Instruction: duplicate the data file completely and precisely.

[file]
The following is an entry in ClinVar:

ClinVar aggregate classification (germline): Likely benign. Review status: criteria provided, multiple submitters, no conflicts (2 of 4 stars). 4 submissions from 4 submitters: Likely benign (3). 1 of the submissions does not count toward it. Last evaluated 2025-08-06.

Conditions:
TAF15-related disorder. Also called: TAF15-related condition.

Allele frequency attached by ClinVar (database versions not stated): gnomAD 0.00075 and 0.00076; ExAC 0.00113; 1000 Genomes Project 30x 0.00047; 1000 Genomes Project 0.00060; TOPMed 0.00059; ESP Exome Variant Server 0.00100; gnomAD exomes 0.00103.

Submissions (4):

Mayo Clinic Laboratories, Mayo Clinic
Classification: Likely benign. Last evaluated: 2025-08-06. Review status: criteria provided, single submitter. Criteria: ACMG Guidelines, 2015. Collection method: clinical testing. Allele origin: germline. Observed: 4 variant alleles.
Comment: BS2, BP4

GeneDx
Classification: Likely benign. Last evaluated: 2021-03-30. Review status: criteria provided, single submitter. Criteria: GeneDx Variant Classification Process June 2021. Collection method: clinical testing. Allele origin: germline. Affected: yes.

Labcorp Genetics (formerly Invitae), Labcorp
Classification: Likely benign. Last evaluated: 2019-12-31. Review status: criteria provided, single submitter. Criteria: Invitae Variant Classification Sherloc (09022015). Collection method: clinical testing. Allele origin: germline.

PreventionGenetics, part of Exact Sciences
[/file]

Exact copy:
The following is an entry in ClinVar:

ClinVar aggregate classification (germline): Likely benign. Review status: criteria provided, multiple submitters, no conflicts (2 of 4 stars). 4 submissions from 4 submitters: Likely benign (3). 1 of the submissions does not count toward it. Last evaluated 2025-08-06.

Conditions:
TAF15-related disorder. Also called: TAF15-related condition.

Allele frequency attached by ClinVar (database versions not stated): gnomAD 0.00075 and 0.00076; ExAC 0.00113; 1000 Genomes Project 30x 0.00047; 1000 Genomes Project 0.00060; TOPMed 0.00059; ESP Exome Variant Server 0.00100; gnomAD exomes 0.00103.

Submissions (4):

Mayo Clinic Laboratories, Mayo Clinic
Classification: Likely benign. Last evaluated: 2025-08-06. Review status: criteria provided, single submitter. Criteria: ACMG Guidelines, 2015. Collection method: clinical testing. Allele origin: germline. Observed: 4 variant alleles.
Comment: BS2, BP4

GeneDx
Classification: Likely benign. Last evaluated: 2021-03-30. Review status: criteria provided, single submitter. Criteria: GeneDx Variant Classification Process June 2021. Collection method: clinical testing. Allele origin: germline. Affected: yes.

Labcorp Genetics (formerly Invitae), Labcorp
Classification: Likely benign. Last evaluated: 2019-12-31. Review status: criteria provided, single submitter. Criteria: Invitae Variant Classification Sherloc (09022015). Collection method: clinical testing. Allele origin: germline.

PreventionGenetics, part of Exact Sciences